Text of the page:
I have broncial asthma. I got diagnosed with the flu from my asthma doctor. Was sent home with Tamiflu, Prednisone, and Azithromycin (to ward off any complications). They also gave me a breathing treatment which cleared me out somewhat. Now, the next day, the heavy respiratory congestion and cough is back full force. My stomach muscles are killing me from coughing. What is the best and quickest way for me to rid myself of the congestion? I hit my rescue inhaler but it doesn't help.
Normally my Asthma is mild. I've thought of purchasing a nebulizer but I know it would just sit there after this ailment passes.
This is an expected complication of the flu. I would call your physician. There are medications that can help you. Depending of what your physician thinks, these may be: increasing your rescue medication, adding an inhaled steroid 2 times a day and increasing the dose and frequency of the prednisone.
Copyright 1994-2018MedHelp.All rights reserved. MedHelp is a division of Vitals Consumer Services, LLC.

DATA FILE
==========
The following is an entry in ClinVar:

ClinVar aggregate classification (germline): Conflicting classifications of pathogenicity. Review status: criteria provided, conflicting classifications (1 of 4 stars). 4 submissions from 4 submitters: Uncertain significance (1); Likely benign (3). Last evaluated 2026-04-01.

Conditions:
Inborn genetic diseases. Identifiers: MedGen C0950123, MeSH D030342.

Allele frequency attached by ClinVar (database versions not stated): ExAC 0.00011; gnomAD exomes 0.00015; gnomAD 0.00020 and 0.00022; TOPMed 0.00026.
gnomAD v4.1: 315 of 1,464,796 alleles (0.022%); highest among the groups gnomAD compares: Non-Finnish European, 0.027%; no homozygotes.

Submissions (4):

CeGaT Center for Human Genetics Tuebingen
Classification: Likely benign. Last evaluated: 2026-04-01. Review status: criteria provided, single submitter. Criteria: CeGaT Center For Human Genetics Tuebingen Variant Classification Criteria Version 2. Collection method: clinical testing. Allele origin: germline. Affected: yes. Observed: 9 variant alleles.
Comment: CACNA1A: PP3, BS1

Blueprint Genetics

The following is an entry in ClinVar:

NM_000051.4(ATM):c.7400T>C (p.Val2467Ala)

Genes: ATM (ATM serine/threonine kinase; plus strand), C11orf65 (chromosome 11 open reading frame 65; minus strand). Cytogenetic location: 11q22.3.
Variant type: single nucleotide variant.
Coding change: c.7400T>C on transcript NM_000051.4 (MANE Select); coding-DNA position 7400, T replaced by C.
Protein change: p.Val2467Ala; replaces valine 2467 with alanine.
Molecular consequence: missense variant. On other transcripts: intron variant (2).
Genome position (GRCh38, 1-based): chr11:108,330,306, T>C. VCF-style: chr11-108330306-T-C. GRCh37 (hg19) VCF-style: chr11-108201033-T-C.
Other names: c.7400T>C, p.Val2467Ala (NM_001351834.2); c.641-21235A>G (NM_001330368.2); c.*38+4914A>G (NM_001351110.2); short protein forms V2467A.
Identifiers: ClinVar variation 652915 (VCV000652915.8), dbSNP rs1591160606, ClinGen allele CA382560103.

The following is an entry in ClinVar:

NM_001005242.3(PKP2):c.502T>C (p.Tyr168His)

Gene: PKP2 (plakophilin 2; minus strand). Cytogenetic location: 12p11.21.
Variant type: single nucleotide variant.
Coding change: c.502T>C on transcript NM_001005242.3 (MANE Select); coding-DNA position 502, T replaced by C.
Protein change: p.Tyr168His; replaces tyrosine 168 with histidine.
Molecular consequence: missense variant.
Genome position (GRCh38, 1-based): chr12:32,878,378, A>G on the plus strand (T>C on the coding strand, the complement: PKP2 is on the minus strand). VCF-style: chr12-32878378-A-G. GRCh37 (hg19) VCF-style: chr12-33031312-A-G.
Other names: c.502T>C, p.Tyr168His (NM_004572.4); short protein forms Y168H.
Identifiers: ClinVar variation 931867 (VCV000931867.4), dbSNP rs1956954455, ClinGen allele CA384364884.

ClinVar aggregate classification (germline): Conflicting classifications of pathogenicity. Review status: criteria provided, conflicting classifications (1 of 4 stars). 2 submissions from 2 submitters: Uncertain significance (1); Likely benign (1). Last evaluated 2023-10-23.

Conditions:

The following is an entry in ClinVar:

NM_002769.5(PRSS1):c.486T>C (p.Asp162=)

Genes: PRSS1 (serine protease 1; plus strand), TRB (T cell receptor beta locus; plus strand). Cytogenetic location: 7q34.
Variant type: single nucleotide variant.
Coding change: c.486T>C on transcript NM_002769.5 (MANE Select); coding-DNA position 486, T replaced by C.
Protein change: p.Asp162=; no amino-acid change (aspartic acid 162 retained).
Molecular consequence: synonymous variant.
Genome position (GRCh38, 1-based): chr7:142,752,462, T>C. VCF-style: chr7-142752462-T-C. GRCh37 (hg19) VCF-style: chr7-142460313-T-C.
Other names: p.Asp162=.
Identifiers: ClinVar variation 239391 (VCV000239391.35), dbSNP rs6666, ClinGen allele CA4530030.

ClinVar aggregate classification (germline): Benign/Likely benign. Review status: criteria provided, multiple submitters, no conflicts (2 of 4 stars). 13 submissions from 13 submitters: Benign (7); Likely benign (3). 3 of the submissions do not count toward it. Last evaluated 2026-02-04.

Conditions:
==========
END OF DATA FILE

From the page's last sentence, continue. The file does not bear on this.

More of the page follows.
The Content on this Site is presented in a summary fashion, and is intended to be used for educational and entertainment purposes only. It is not intended to be and should not be interpreted as medical advice or a diagnosis of any health or fitness problem, condition or disease; or a recommendation for a specific test, doctor, care provider, procedure, treatment plan, product, or course of action. MedHelp is not a medical or healthcare provider and your use of this Site does not create a doctor / patient relationship. We disclaim all responsibility for the professional qualifications and licensing of, and services provided by, any physician or other health providers posting on or otherwise referred to on this Site and/or any Third Party Site. Never disregard the medical advice of your physician or health professional, or delay in seeking such advice, because of something you read on this Site. We offer this Site AS IS and without any warranties. By using this Site you agree to the following Terms and Conditions. If you think you may have a medical emergency, call your physician or 911 immediately.